Since December 2017, Russia has deployed a new long-range dual-capable air-to-surface missile, the Kinzhal, on experimental combat duty. The missile reportedly has a range up to 2,000 km and could be used against both land and sea targets. In 2019, “the Russian Aerospace Force is expected to receive its first batch of 12 Su-57 fighter jets,” which will be equipped with hypersonic missiles similar to the Kinzhal, “indicating that the Su-57s may also have a nuclear strike mission” (Kristensen).

Barriers to Modernization

These advancements in Russia’s nuclear forces are limited by funding barriers, “the question is less whether they can make it work and more of ‘how many can they afford’,” according to Michael Kofman, an analyst of the Russian military at CNA Corporation (Troianovski and Sonne). In February 2011, Vladimir Popovkin, Russia’s First Deputy Minister of Defense, announced Russia “would spend about $70 billion on Russia’s strategic nuclear forces between 2011 and 2020,” but this plan might have faced “shortfalls in funding” due to economic downturn (NTI).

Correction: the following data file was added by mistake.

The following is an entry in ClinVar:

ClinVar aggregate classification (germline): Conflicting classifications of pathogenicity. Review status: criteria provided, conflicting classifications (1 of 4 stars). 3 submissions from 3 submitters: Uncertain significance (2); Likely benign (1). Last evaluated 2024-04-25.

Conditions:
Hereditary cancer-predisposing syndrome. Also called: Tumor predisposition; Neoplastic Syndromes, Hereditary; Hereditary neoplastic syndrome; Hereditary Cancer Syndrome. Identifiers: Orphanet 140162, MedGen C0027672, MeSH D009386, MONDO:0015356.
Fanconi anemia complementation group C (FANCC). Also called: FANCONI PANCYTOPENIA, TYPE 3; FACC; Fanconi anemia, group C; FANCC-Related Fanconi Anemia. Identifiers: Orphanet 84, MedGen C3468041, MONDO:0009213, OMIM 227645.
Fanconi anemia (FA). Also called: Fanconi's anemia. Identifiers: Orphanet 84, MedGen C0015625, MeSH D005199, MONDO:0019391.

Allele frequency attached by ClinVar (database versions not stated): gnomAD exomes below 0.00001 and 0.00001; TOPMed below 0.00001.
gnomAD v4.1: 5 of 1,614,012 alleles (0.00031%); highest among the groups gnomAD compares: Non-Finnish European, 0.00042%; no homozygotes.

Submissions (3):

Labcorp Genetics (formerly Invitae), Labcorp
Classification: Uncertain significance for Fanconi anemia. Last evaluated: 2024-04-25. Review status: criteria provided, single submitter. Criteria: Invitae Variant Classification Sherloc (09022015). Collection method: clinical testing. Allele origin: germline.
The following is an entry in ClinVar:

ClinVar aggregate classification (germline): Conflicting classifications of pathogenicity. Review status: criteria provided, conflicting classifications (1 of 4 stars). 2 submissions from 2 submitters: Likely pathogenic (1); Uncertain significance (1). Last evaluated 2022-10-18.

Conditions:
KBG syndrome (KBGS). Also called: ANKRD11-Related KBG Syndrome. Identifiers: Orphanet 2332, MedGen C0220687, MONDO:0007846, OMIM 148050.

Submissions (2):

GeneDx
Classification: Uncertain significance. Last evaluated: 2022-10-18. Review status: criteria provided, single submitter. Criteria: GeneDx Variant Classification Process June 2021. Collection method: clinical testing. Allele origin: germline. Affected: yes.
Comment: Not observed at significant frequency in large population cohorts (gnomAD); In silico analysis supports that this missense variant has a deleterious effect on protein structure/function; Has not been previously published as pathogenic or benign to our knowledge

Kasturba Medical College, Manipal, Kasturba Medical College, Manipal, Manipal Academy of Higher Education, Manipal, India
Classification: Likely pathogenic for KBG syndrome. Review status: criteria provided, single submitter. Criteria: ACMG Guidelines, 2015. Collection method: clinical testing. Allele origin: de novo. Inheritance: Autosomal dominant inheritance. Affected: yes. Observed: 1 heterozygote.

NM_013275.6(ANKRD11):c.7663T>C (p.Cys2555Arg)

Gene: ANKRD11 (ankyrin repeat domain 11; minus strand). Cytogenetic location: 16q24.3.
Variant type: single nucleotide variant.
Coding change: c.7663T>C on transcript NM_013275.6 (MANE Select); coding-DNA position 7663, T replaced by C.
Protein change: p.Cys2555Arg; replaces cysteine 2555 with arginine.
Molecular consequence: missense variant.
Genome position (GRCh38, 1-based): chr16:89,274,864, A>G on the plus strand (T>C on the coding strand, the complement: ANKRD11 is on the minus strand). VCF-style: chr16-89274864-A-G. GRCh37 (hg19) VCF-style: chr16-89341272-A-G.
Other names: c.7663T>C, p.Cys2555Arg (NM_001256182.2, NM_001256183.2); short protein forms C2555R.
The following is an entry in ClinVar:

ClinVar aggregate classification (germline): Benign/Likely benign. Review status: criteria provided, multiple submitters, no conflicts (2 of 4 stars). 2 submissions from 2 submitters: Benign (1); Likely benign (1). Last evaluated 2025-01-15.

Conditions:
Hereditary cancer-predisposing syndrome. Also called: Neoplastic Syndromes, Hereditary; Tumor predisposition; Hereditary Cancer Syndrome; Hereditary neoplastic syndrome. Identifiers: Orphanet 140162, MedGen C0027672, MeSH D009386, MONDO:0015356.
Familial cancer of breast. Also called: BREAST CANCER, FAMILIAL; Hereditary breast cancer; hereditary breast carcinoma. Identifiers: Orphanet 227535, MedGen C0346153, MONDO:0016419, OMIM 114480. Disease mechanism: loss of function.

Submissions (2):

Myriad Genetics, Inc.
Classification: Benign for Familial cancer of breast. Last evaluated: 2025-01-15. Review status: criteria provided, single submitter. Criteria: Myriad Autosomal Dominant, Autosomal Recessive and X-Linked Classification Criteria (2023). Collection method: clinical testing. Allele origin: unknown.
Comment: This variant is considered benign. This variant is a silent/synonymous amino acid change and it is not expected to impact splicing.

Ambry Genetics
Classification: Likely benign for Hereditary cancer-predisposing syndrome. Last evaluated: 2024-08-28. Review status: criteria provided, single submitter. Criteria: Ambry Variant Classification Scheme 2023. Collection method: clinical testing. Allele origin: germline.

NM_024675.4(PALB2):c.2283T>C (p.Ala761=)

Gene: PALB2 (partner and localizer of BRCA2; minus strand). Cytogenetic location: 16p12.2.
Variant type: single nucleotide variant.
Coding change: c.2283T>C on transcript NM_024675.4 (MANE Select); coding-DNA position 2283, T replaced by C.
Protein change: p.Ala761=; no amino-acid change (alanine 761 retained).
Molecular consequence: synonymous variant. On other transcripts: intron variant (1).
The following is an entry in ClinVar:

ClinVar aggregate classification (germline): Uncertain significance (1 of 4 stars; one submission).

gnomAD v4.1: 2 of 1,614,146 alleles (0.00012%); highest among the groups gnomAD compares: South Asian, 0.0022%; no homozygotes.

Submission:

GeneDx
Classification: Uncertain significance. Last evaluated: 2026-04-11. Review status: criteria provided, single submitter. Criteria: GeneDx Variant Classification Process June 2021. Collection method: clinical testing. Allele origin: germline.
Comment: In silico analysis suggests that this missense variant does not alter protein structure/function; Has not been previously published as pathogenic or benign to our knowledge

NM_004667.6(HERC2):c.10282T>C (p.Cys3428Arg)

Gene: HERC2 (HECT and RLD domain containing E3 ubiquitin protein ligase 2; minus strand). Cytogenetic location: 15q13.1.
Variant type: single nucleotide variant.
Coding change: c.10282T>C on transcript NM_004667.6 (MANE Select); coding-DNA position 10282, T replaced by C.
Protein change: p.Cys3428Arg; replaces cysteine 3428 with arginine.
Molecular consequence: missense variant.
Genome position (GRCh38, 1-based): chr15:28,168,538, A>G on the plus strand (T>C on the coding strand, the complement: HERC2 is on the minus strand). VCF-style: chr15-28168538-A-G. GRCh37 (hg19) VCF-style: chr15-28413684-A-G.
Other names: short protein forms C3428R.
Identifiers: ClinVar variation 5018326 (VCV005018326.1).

Conclusion

Despite these funding shortages, in 2017 Russian Defense Minister Sergei Shoigu said “that 90% of the country’s strategic nuclear forces will be armed with modern weaponry by 2020” (Lopez, Gady). While funding shortfalls have pushed back some of its timelines for nuclear development, such as its submarine production, Russia has made serious advancements in its nuclear capabilities and, given NATO’s expansion and the INF Treaty’s collapse, will continue building its stockpile with increasingly dangerous weapons.

WORKS CITED

Brumfiel, Geoff. 2019. “The U.S. And Russia Are Stocking Up On Missiles And Nukes For A Different Kind Of War.” February 1. NPR. https://www.npr.org/2019/02/01/690143095/the-u-s-and-russia-are-stocking-up-on-missiles-and-nukes-for-a-different-kind-of.

Congressional Research Service. 2019. “Nonstrategic Nuclear Weapons.” January 17. https://fas.org/sgp/crs/nuke/RL32572.pdf.

Department of Defense. 2018. “Nuclear Posture Review.” February. Office of the Secretary of Defense. https://media.defense.gov/2018/Feb/02/2001872886/-1/-1/1/2018-NUCLEAR-POSTURE-REVIEW-FINAL-REPORT.PDF.

Gady, Franz-Stefan. 2018. “Russia’s First Yasen-M Attack Sub to Begin State Trials in 2019.” December 8. The Diplomat.

https://thediplomat.com/2018/12/russias-first-yasen-m-attack-sub-to-begin-state-trials-in-2019/.